Implementing Proper Countertop Maintenance
Granite and quartz countertops can make for a beautiful component to any room, and in order to keep them in top shape, there are a few best practices to follow. Such practices differ depending on your countertop’s material, so make sure that you take the proper actions for your specific surface!
- For everyday cleaning of your granite countertop, use warm water on a washcloth, ideally microfiber. Soaps and detergents are not recommended to clean stone countertops; they will not damage your surface, but will dull its shiny finish if used repeatedly.
- Make sure your granite countertop is sealed. While granite is a very hard surface and less porous than marble, unsealed or weakly sealed granite will soak up oils and spills, leaving deep stains if they are not quickly wiped up. Nearly all natural stone will stain if spills are left alone for too long, even if they are sealed!
- To check whether your granite is sealed, leave a few drops of water on the surface. If they bead up, you have a secure seal. If the water has soaked into the granite after a few minutes, then it’s time to reseal the stone.
- Avoid using harsh or abrasive cleaners, including Windex, acidic cleaners (e.g. vinegar, lemon, lime), anything with ammonia or bleach, or abrasive sponges. Frequent use of these chemicals will dull and weaken the sealant over time. The harsher the cleaner, the quicker it will break down the sealant.
- It is recommended that you reseal your granite countertops about once per year. Some materials need less frequent re-application, and a good way to tell if yours is overdue is to perform the water drop test described above.
(Not to be confused with Quartzite)
- Routine cleaning of a quartz countertop is best done with a damp cloth. Using soaps and/or detergents is not recommended to clean any stone countertops, as repeated use of such cleaners results in a dull surface.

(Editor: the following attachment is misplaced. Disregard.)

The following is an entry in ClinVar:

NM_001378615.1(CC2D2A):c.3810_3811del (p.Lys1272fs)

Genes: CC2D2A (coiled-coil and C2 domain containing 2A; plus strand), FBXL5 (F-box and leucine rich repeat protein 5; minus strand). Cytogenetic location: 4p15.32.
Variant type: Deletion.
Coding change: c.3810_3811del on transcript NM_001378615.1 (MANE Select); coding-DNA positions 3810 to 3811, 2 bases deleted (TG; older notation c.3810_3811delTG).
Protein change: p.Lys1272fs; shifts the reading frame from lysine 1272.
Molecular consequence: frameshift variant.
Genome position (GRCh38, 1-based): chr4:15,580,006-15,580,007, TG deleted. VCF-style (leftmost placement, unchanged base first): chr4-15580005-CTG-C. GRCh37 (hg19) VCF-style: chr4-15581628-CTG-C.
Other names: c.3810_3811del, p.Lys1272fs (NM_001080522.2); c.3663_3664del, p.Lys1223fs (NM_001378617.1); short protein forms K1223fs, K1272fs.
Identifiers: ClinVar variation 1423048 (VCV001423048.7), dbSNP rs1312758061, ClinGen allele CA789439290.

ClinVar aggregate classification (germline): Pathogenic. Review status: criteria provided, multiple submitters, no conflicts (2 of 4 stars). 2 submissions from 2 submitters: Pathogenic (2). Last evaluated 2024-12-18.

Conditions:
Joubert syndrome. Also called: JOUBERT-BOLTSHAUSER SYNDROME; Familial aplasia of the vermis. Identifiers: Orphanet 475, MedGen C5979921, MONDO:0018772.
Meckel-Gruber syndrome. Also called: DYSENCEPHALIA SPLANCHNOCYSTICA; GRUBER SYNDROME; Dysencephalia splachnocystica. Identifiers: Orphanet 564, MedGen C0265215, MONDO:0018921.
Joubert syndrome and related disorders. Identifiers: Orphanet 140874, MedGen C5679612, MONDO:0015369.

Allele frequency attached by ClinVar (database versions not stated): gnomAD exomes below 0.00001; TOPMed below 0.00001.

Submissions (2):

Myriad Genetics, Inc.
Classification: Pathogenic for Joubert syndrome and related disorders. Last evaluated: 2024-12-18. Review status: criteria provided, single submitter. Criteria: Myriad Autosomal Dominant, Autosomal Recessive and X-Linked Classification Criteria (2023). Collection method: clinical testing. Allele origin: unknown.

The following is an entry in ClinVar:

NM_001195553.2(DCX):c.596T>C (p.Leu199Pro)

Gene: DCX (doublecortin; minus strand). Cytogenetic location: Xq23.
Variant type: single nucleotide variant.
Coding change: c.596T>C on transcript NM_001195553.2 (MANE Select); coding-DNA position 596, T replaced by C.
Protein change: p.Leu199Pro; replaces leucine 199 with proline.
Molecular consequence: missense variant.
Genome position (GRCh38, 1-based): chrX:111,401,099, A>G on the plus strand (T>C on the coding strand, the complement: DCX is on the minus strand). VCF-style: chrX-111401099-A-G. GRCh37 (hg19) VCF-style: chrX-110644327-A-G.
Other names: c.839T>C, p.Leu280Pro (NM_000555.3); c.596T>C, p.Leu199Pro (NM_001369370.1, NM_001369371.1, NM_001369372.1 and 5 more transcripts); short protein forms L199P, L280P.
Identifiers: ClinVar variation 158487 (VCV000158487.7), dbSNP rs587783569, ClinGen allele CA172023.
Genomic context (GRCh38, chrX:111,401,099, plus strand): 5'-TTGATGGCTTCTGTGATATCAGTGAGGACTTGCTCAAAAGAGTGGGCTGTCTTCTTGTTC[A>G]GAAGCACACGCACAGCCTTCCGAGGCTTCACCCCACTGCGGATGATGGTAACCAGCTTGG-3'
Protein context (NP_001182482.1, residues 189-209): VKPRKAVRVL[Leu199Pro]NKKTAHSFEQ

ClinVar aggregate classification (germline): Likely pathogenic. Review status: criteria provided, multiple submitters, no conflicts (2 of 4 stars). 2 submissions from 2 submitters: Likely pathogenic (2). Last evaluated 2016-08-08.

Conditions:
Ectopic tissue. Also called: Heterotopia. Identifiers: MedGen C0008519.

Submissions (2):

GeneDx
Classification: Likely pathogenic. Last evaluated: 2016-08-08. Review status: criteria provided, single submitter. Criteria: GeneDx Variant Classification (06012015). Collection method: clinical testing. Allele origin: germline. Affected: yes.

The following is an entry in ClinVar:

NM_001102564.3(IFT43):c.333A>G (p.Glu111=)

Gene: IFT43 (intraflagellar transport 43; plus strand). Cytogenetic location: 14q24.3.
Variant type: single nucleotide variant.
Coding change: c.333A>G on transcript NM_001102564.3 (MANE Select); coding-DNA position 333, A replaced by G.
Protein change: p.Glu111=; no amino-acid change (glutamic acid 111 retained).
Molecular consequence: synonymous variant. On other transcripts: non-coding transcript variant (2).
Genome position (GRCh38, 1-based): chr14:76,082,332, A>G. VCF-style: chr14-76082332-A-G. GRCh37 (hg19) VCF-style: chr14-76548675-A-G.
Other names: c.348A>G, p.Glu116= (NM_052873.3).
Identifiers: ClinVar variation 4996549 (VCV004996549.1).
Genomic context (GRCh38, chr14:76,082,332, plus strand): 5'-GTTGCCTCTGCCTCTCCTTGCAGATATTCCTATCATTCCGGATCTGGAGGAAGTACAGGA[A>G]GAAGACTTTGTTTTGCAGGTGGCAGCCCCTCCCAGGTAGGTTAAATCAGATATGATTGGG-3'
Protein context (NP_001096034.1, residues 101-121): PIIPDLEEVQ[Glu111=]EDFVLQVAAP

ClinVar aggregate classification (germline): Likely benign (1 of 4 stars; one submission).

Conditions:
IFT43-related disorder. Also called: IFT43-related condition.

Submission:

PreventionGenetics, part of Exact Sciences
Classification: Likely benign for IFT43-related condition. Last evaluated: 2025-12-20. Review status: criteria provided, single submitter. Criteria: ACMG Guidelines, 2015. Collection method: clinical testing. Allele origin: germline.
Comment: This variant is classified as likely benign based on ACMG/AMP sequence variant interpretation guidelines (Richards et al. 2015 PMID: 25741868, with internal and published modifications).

- Though quartz is resistant to staining from wine, tea, coffee, etc, it’s still best to wipe up spills immediately after they occur. For dried spills or heavy stains, your best bet is a glass or surface cleaner, a nonabrasive sponge, and a little elbow grease. If you need a more powerful cleaner, make sure it is specifically designed for use on quartz. Never use abrasives, especially combined with acidic or alkaline cleaners.
- Keep a plastic putty knife handy to gently scrape off dry and hardened substances such as gum, food, or paint. Avoid using scouring pads (or similar), as they can dull the surface.
- Do not use any harsh cleaning solutions at either end of the pH spectrum. Anything high in alkalinity or acidity will break down the surface of your countertop. If any extreme-pH substances come into contact with your top, immediately and thoroughly rinse the exposed surface with water.
- Avoid exposure to extreme heat by using pads if placing anything hot (e.g. cookware) on a quartz countertop.
- Place down a cutting board when using a knife. Quartz is strong, but may still scratch if used directly to cut on.
- Especially on porous surfaces like granite or marble, removing stains can be a lengthy process.
- Make sure to seal your countertops (if it is necessary for its material type) prior to any potential contact with staining agents. This will give you a much longer time window to take care of spills before running into a problem.
- Prevention is the best method to ensure a stain-free countertop.
- If your countertop does stain, keep track of what substance was spilled. Removal procedures vary depending on the staining agent.